The Kimura Gallery is an exhibition space, within the Fine Arts Building, that provides students, faculty and the community with the opportunity to view and experience artwork that explores national and international contemporary culture. The gallery programming is used to enhance the curriculum of studio art and art history classes and expand students thinking and approach to making art. The Kimura hosts five exhibitions a year of work by artist and performers such as Sandow Birk, Shirin Neshat, Ruth Beer and Dalton Ghetti. Bachelor of Fine Arts students also have the opportunity to present their thesis exhibitions in this space prior to their graduation.
The Gallery is open Monday - Friday, 10am - 5pm and during ticketed theatre, dance and music events. So, arrive early or stretch your legs during intermission.
Bodies Under Pressure
Although we are always with our body, we only really become aware of it when it is injured, ill, or uncomfortable. This exhibition features the work of five printmakers (and a portfolio) from across the United States and Canada who are unified by their ongoing consideration of the three-dimensional human body as a site of history, trauma, and healing. Here, the body has been put under the pressure of the printing press and rendered two-dimensional in a way that enables a close examination of its corporeality. These artists use the body as subject and as material. As a space for agency and as a locus for process.
All of the printmakers in this exhibition are women, and most of the bodies they are considering are also women’s bodies. This gives us an opportunity to view bodily form, and bodily experience from a distinctly female point-of-view. In a small way, this exhibition contributes to the reclamation of the female figure from the art historical ‘male gaze’ – an ongoing project initiated by feminist artists in the 1960s.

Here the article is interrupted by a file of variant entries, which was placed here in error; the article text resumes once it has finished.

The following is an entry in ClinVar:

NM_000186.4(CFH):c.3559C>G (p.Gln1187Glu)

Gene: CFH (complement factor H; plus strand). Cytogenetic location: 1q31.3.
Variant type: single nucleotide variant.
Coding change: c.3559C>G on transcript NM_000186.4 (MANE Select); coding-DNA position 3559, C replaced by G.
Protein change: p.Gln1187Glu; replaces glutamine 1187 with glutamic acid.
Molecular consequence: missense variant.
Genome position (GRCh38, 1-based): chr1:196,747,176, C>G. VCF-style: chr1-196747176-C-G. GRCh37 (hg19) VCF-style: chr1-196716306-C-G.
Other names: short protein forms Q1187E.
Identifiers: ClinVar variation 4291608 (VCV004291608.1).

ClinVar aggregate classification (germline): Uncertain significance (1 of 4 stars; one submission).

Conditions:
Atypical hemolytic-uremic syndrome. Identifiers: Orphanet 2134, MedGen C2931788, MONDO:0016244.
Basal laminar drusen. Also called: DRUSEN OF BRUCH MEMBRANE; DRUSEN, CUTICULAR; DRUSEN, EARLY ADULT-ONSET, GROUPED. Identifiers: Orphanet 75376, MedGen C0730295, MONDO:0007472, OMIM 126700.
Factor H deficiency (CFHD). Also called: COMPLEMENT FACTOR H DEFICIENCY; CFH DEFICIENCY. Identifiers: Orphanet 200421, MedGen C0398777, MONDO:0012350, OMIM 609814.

Today, women are still struggling for agency: for control over their bodies and health, for equal political and economic power, and for fair representation in museum collections and exhibitions. Prints carry a lineage of activism and social commentary which make them ideal vehicles to instigate dialogue, distribute new ideas, and to effect change. In Bodies Under Pressure, the print matrix stands in for the body matrix, becoming a site where the “personal is political”.
The Medium is the Message
To an outsider, printmaking may seem like a magical process conjured from a mysterious combination of scratchings, chemicals, powders, metals, stones, woods, pressures, and incantations. In truth, printmaking requires a painstaking attention to detail combined with patience, and perseverance. Prints are impressions transferred from one surface to another using a variety of techniques – some as aged as 8th century Japanese woodblocking, or 15th century metal engraving, to recent experiments with digital technologies.
The potential for prints to be produced in repetition, even en-masse, and distributed to a wide audience has meant that its value is often depreciated in relation to other mediums which are (mis)understood to contain the authentic hand of the maker. But more than just iterations, prints exist as “multiple originals” at the intersection between ‘low’ and ‘high’ art to challenge history, critique the status quo, and repeat important ideas.
An often-overlooked aspect of printmaking is its communal nature. Since it often requires expensive or cumbersome equipment like presses, drying racks, and various chemical compounds, printmakers tend to work in shared studio spaces. Printshops foster a co-operative, and engaged environment where techniques and ideas are shared through experimentation, passed down by senior members, and brought in by visiting artists. As a result, printmakers maintain a tight-knit, yet international network that is supportive, ambitious, dedicated, and informed. For instance, although not all of the artists in this exhibition have met in-person, they are all acutely aware of each other’s practice. They have collaborated on projects, exhibited side-by-side, studied at the same institutions, and worked in the same printshops.
Marnie Blair: https://twitter.com/marnblair?lang=en
Joscelyn Gardner: www.joscelyngardner.org
Darian Goldin Stahl: http://www.dariangoldinstahl.com/
Jill Ho-You: http://jillhoyou.com/
Heather Leier: http://www.heatherleier.com/
Meghan Pohold: http://www.meghanpohlod.com/
Allison Rosh: http://www.allisonhrosh.com/